Tara Bowie Rick On Tuesday Rick Wood stands in pooled water known as Olalla Lake by locals. The lake appears each spring but with a larger than normal snow pack and recent rains the water has risen to a point that it’s forced out at least five residents in four mobile homes on 1st Street.

Volunteers continue sandbagging efforts in Olalla

Water continues to rise in Olalla. Neighbours and friends came out on Tuesday and Wednesday to help.

Volunteers of all ages spent hours sandbagging early this week in hopes their efforts will help protect homes in Olalla on 1st Street and 3rd Street.

About 50 people from paramedics to volunteer firefighters to young people who are receiving treatment at The Crossing answered the call to help over the last two days.

Hanna Skytte from Keremeos saw reports that homes were at risk in Olalla and helped organize volunteers Tuesday.

“I heard they needed help and so I made a few phone calls and put it out on social media that we were looking for people to help fill sandbags. It’s been great. The paramedics came out and volunteered their time, the kids from The Crossing are here… It’s great that people can come together and help their neighbours. We’re from Keremeos but we’re all neighbours here.”

About 20 people showed up the first day to sandbag around three homes on 1st Street that were not already completely surrounded by water.

Volunteers filled thousands of bags with four truck loads of sand.

Rick Wood one of the manufactured homeowners was overwhelmed by the support.

“I really appreciate the help,” he said. “I couldn’t have done this without the help.”

Wood had to leave the home as power was turned off Tuesday evening.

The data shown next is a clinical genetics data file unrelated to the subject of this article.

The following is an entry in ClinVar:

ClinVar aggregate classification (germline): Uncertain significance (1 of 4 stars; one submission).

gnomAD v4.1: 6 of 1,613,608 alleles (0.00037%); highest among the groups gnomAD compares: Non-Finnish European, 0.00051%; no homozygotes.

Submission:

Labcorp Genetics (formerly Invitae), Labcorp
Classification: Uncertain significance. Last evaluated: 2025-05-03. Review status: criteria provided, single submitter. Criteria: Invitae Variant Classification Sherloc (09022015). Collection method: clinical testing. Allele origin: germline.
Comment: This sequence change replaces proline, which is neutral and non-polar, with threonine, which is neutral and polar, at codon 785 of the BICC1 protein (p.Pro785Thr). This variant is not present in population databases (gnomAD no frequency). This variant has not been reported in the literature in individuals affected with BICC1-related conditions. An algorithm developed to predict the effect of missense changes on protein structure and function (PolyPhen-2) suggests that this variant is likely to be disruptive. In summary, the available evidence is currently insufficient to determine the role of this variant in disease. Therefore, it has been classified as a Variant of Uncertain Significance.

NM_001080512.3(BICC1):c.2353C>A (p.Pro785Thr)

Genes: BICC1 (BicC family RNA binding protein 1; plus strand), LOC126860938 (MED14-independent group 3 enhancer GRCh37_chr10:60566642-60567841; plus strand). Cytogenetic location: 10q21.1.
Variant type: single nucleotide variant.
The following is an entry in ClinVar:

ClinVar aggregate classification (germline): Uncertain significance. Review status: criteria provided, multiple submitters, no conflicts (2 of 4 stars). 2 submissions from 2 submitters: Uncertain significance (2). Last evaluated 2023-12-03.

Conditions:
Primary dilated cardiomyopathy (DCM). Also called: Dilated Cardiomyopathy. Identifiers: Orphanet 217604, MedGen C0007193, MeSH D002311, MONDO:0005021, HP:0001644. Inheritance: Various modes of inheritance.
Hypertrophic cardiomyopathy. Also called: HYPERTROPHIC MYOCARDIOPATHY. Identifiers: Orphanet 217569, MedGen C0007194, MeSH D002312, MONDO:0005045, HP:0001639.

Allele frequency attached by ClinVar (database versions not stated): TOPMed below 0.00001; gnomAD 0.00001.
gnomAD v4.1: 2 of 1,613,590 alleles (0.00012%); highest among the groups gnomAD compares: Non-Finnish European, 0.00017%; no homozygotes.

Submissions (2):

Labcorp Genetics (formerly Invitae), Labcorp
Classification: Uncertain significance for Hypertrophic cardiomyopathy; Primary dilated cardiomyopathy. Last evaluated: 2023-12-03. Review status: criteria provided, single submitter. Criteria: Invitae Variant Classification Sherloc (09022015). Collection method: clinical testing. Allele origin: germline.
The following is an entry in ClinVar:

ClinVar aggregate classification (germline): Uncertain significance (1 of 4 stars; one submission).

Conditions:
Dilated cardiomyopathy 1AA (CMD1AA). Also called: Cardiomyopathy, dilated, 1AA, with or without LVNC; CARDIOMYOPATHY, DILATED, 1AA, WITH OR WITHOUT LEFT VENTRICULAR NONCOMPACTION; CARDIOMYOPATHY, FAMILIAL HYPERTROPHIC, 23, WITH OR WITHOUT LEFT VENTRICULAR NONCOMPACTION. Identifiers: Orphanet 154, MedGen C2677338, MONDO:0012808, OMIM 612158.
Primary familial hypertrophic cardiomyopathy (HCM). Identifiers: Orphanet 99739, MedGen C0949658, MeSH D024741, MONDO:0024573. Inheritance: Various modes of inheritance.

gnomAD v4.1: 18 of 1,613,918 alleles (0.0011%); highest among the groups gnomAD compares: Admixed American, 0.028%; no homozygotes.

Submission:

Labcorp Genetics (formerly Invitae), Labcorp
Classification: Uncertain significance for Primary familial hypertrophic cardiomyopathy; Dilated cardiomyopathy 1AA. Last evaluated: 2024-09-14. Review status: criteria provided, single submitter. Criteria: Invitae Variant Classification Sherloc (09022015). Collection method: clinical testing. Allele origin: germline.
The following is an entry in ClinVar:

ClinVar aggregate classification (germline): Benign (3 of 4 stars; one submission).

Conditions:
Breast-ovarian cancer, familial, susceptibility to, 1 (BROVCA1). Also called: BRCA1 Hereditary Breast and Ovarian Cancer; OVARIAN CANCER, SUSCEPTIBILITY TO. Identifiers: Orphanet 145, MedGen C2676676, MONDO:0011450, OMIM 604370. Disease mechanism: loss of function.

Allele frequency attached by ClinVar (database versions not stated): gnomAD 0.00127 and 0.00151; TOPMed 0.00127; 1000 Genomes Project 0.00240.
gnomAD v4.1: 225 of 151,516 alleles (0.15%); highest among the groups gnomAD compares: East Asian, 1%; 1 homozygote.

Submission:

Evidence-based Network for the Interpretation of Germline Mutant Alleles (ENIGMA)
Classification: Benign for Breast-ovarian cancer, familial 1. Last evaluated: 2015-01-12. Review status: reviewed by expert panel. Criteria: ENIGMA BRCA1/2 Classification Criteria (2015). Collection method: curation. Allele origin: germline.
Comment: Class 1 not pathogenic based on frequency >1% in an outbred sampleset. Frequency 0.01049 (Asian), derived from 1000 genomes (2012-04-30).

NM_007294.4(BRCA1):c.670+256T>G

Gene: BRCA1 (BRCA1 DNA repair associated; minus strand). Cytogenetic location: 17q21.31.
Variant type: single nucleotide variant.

The Regional District Okanagan Similkameen gave an evacuation order for five homes on 1st Street and one on 2nd Street late Tuesday.

“Rising water has affected septic tanks, electricity and roads to homes prompting the formal evacuation of the affected homes,” the release about the evacuations stated.

Residents are eligible for temporary emergency housing through the province.

Wood said he knew when he bought the manufactured home, which is part of a 55 plus manufactured home park, that it was on a flood plain. He’s lived in the home for just four years and said that he’s never seen water that high before.

“It’s not a surprise (the water),” he said. ” It’s just we don’t know when it might stop.”

Over night Tuesday the water’s edge rose at least 15 feet and the sandbags worked to hold off water so it wasn’t up against the structures.

On Wednesday more volunteers showed up in Olalla this time to help a homeowner on 3rd Street.

The water, which is pooling in the area, is creating a large lake that locals refer to as Olalla Lake.

Dave Campbell owns the home on 3rd Street where volunteers were sandbagging Wednesday.

“I want to express my gratitude to the community and all the volunteers that came out to help,” he said.

Campbell implored elected officials to do something to ensure that flooding did not happen in the future.

“This situation shouldn’t happen next year. The government should be mitigating this. They know there is a problem and money shouldn’t be an issue in fixing it when they waste so much money on other things,” he said.

Volunteers also helped sandbag on Liddicoat Road Wednesday afternoon.

Warm weather melting the larger than normal snow pack continues to cause problems in creeks and rivers. Rain is expected throughout the week and residents are reminded to stay away from the sides of creeks and rivers.

If you know of any flooding going on in the Lower Similkameen please message the Keremeos Review Facebook page.

 

Tara Bowie A group of about 30 volunteers spent Wednesday afternoon sand bagging around on home on 3rd Street in Olalla on May 31, 2017.